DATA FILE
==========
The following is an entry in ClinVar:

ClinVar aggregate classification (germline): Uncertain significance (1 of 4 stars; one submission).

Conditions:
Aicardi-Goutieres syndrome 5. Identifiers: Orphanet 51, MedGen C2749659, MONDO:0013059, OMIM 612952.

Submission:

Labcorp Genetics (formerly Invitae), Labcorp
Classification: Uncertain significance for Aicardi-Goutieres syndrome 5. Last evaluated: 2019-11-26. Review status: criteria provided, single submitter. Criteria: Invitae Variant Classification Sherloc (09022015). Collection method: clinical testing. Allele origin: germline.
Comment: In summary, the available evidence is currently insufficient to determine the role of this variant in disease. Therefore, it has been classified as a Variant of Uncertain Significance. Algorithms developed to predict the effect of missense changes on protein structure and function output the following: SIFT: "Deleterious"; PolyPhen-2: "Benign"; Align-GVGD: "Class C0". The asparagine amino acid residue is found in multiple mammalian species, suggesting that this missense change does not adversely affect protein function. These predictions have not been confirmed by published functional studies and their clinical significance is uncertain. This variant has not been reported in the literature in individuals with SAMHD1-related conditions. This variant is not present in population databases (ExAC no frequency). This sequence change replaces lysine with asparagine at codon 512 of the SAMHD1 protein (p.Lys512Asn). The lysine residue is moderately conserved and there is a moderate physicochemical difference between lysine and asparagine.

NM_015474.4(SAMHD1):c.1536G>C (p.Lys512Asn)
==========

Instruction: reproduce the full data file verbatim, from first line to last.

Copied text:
The following is an entry in ClinVar:

ClinVar aggregate classification (germline): Uncertain significance (1 of 4 stars; one submission).

Conditions:
Aicardi-Goutieres syndrome 5. Identifiers: Orphanet 51, MedGen C2749659, MONDO:0013059, OMIM 612952.

Submission:

Labcorp Genetics (formerly Invitae), Labcorp
Classification: Uncertain significance for Aicardi-Goutieres syndrome 5. Last evaluated: 2019-11-26. Review status: criteria provided, single submitter. Criteria: Invitae Variant Classification Sherloc (09022015). Collection method: clinical testing. Allele origin: germline.
Comment: In summary, the available evidence is currently insufficient to determine the role of this variant in disease. Therefore, it has been classified as a Variant of Uncertain Significance. Algorithms developed to predict the effect of missense changes on protein structure and function output the following: SIFT: "Deleterious"; PolyPhen-2: "Benign"; Align-GVGD: "Class C0". The asparagine amino acid residue is found in multiple mammalian species, suggesting that this missense change does not adversely affect protein function. These predictions have not been confirmed by published functional studies and their clinical significance is uncertain. This variant has not been reported in the literature in individuals with SAMHD1-related conditions. This variant is not present in population databases (ExAC no frequency). This sequence change replaces lysine with asparagine at codon 512 of the SAMHD1 protein (p.Lys512Asn). The lysine residue is moderately conserved and there is a moderate physicochemical difference between lysine and asparagine.

NM_015474.4(SAMHD1):c.1536G>C (p.Lys512Asn)